Please post on Piazza to suggest further Eclipse tips and tricks we might include.
Java Debugging with Eclipse introduces Eclipse’s debug mode, a recommended tool for tracking down bugs using breakpoints. This step-by-step tutorial explains the Debug perspective and provides screenshots to decode the mysterious debugger icons in Eclipse.
I messed up my Eclipse and it doesn’t show all the things it used to show
First, make sure you are in the Java perspective: in the top right corner of the window, click the Open Perspective toolbar button and select Java.
If your Java perspective doesn’t look right, go to Window → Reset Perspective to return to the Eclipse defaults.
Tips & Tricks
Command-click (on Mac) or control-click to jump straight to the definition of a variable, field, method, class, etc.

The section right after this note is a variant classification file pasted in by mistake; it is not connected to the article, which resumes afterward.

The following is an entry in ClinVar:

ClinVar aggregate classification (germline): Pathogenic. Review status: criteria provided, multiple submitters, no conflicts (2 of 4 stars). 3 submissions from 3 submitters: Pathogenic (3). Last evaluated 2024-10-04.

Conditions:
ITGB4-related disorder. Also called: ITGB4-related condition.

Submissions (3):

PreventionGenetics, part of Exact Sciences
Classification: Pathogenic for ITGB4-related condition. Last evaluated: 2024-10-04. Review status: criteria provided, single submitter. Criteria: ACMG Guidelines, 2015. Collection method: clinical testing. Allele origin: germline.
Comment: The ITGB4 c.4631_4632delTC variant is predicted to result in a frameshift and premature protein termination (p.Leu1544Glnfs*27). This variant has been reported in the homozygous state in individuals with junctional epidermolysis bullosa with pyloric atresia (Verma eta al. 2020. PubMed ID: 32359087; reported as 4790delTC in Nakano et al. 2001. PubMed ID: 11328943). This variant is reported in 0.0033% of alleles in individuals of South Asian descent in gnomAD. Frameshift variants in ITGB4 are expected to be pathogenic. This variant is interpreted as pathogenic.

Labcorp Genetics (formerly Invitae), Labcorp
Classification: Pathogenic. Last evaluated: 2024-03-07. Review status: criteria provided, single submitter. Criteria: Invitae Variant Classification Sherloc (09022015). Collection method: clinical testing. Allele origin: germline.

Return to the previous file you were working on with Navigate → Back, which might have keyboard shortcut Alt–left-arrow or Command - [. Eclipse’s Navigate Back and Forward are analogous to the back and forward buttons in your web browser.
Command- (or control-) -shift-R and command-shift-T bring up a dialog for quickly searching for and navigating to files (a.k.a. resources) and types (classes), respectively.
Select an element and use Refactor → Rename (or its keyboard shortcut) to rename that variable, field, method, class, etc. wherever it appears.
Take advantage of code completion to help you use a new API: if you have an object
squiggle, typing the name and then a period will bring up code completion options.
Use Source → Organize Imports or command- (or control-) -shift-O to automatically add and organize Java import statements. Just start using a new class, Organize Imports, and you’re good to go.
Don’t like formatting and indenting your code manually? Use Source → Format to clean up your act.
Use Source → Toggle Comment or keyboard shortcut Command - / to quickly toggle on or off some lines of code.
Use block selection to edit across multiple lines at once.